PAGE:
While readers may be familiar with many of the scientists and thinkers profiled in The Information, it's unusual to see a popular book that unites the work of computer scientists, mathematicians, lexicographers, and geneticists under the broader umbrella of information theory. Gleick has a gift for connecting ideas and concepts and examining relationships between the work and ideas of scientists like Claude Shannon and Vannevar Bush or Charles Babbage and Ada Lovelace. The book attempts to cover a huge swath of human history, from the invention of writing up to memes and our present internet-enabled information glut.


But what makes the book most compelling to us is that, unlike some of his more defeatist contemporaries, Gleick roots his core argument in a certain faith in humanity, in our moral and intellectual capacity for elevation, making the evolution and flood of information an occasion to celebrate new opportunities and expand our limits, rather than to despair and disengage.


The Information: A History, a Theory, a Flood Summary & Study Guide includes comprehensive information and analysis tohelp you understand the book. This study guide contains the following sections:Plot SummaryChaptersCharactersObjects/PlacesThemesStyleQuotes This detailed literature summary also contains Topics for Discussion and a Free Quiz onThe Information: A History, a Theory, a Flood by James Gleick."The Information" is an examination of the history of information theory as well as an essay on how computers and the internet have changed the way in which people interact with and approach information. Information now floods our society, Gleick explains, requiring us to filter and search it to find what we want to know.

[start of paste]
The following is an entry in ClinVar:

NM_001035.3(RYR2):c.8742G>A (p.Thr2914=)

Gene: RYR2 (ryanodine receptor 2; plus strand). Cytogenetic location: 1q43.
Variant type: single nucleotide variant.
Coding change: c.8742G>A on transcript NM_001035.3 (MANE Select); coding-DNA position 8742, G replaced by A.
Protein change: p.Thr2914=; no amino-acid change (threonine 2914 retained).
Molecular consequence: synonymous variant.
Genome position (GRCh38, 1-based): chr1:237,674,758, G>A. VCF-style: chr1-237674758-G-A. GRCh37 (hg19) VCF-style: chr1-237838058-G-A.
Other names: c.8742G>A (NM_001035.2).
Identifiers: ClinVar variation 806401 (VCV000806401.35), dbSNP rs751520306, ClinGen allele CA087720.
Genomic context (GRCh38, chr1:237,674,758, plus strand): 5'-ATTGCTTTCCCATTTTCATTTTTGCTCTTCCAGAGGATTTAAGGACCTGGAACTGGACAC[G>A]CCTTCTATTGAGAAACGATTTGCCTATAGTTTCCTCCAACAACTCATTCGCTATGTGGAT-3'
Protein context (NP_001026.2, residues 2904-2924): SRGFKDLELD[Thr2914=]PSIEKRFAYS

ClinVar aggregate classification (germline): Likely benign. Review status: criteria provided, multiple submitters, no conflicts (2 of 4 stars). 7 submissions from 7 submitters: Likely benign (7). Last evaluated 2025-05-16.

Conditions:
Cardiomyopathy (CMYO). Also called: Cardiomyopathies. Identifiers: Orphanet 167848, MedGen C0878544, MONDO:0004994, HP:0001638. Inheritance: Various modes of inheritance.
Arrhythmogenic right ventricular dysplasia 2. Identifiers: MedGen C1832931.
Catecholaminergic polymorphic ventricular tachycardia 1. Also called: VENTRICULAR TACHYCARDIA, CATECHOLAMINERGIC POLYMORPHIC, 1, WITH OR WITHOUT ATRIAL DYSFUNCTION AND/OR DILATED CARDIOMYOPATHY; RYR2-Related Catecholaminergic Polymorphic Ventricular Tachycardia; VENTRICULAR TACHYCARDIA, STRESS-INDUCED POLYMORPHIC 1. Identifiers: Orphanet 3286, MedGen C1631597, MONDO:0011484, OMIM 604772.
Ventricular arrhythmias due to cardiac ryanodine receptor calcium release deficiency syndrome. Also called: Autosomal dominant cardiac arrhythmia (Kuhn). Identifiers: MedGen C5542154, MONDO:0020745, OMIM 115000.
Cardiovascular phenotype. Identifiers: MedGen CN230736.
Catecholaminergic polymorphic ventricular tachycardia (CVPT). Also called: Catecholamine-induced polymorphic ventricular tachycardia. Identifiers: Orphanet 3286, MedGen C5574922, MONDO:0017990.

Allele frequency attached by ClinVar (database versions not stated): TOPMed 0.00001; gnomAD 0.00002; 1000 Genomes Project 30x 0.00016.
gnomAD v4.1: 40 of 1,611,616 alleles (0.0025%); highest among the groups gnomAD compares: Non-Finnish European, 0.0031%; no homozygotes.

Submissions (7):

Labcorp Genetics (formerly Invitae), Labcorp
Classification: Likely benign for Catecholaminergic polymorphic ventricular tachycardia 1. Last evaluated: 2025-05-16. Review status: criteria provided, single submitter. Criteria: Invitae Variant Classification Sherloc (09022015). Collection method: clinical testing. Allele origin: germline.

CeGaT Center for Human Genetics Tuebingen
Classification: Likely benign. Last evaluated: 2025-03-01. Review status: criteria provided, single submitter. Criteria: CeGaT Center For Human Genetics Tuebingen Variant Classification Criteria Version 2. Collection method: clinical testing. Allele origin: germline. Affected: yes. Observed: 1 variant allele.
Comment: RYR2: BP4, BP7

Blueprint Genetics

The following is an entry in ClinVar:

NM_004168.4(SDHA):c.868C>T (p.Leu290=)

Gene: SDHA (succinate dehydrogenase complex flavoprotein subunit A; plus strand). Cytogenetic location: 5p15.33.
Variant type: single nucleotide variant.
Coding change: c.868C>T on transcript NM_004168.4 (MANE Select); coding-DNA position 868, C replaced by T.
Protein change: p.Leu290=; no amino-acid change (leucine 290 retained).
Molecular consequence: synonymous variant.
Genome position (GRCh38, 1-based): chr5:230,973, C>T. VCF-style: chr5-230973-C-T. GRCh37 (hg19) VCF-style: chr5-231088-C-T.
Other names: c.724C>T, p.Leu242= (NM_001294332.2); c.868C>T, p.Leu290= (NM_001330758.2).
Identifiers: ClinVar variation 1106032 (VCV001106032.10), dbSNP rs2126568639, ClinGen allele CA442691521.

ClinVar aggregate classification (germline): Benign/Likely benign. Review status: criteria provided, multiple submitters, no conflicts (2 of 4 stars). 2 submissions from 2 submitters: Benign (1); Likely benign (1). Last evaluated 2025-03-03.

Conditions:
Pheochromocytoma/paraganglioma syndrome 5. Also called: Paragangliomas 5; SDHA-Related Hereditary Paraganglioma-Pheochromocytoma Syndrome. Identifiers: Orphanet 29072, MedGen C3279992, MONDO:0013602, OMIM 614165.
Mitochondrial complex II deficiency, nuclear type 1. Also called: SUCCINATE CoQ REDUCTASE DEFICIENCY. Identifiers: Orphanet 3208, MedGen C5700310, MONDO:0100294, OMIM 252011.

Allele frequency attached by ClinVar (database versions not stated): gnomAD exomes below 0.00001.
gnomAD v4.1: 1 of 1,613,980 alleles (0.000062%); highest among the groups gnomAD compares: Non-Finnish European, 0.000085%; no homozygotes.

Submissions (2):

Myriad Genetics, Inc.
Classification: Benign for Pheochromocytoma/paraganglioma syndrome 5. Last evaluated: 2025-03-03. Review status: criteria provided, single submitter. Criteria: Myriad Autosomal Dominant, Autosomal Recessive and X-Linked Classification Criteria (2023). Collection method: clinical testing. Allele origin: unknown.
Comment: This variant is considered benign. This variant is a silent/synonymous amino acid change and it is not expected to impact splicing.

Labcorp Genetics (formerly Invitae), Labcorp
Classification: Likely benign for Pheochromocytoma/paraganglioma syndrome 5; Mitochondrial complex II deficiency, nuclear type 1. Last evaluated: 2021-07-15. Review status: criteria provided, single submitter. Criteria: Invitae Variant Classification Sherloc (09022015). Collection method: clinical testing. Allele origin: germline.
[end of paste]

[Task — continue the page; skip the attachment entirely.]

After a complete discussion of the history of information technology and theory, Gleick turns to the modern flood of information that has resulted. He looks at the rise of Wikipedia, a collaborative encyclopedia that exists only online and the ways in which modern people cope with the glut of available information. Everything is being saved somewhere. It would seem that there is so much information now that it is hopeless to find anything useful or true, but Gleick is optimistic that we will find new ways to search and filter and continue to learn and create.


Modeling of viscous instabilities and channeling requires models at centimeter or millimeter scale establishes a need for an upscaling scheme that could predict production with as few parameters possible. We develop such an analytical model of volumetric sweep that aims to decouple heterogeneity from the mobility ratios for tertiary miscible displacements. The developed analytical model is solved by applying method of characteristics. The application is to provide quick estimates of oil recovery of displacements, as well as to provide scale up information for larger simulations. The original Koval work also provides a means of estimating oil recovery for miscible floods but it works if a single front displacement is assumed. This could be a limitation for tertiary floods where an oil bank forms and displacement has two fronts (Figure 1). This work also accounts for the interactions between these two fronts as they move in the reservoir, unlike previous work (Mollaei, 2011). This work could further be extended to tertiary polymer and ASP floods where similar oil bank forms at pixel scale for prediction of oil recovery.